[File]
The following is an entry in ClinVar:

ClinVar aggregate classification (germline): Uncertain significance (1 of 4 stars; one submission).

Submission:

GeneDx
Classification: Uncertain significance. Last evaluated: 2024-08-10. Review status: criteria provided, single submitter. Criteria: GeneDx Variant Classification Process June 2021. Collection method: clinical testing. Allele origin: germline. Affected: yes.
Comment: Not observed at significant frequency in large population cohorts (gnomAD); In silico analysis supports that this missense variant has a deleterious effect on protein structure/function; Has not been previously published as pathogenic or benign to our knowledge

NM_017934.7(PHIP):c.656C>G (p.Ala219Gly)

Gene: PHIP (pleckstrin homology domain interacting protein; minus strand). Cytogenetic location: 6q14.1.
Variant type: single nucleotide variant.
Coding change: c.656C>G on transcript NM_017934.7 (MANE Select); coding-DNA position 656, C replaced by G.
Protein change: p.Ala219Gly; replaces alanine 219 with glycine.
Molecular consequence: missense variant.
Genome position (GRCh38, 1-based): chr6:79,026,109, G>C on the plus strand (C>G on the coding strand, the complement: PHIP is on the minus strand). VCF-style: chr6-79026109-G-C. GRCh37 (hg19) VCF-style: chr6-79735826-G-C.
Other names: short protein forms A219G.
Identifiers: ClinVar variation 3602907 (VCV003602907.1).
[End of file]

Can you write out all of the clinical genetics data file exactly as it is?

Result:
The following is an entry in ClinVar:

ClinVar aggregate classification (germline): Uncertain significance (1 of 4 stars; one submission).

Submission:

GeneDx
Classification: Uncertain significance. Last evaluated: 2024-08-10. Review status: criteria provided, single submitter. Criteria: GeneDx Variant Classification Process June 2021. Collection method: clinical testing. Allele origin: germline. Affected: yes.
Comment: Not observed at significant frequency in large population cohorts (gnomAD); In silico analysis supports that this missense variant has a deleterious effect on protein structure/function; Has not been previously published as pathogenic or benign to our knowledge

NM_017934.7(PHIP):c.656C>G (p.Ala219Gly)

Gene: PHIP (pleckstrin homology domain interacting protein; minus strand). Cytogenetic location: 6q14.1.
Variant type: single nucleotide variant.
Coding change: c.656C>G on transcript NM_017934.7 (MANE Select); coding-DNA position 656, C replaced by G.
Protein change: p.Ala219Gly; replaces alanine 219 with glycine.
Molecular consequence: missense variant.
Genome position (GRCh38, 1-based): chr6:79,026,109, G>C on the plus strand (C>G on the coding strand, the complement: PHIP is on the minus strand). VCF-style: chr6-79026109-G-C. GRCh37 (hg19) VCF-style: chr6-79735826-G-C.
Other names: short protein forms A219G.
Identifiers: ClinVar variation 3602907 (VCV003602907.1).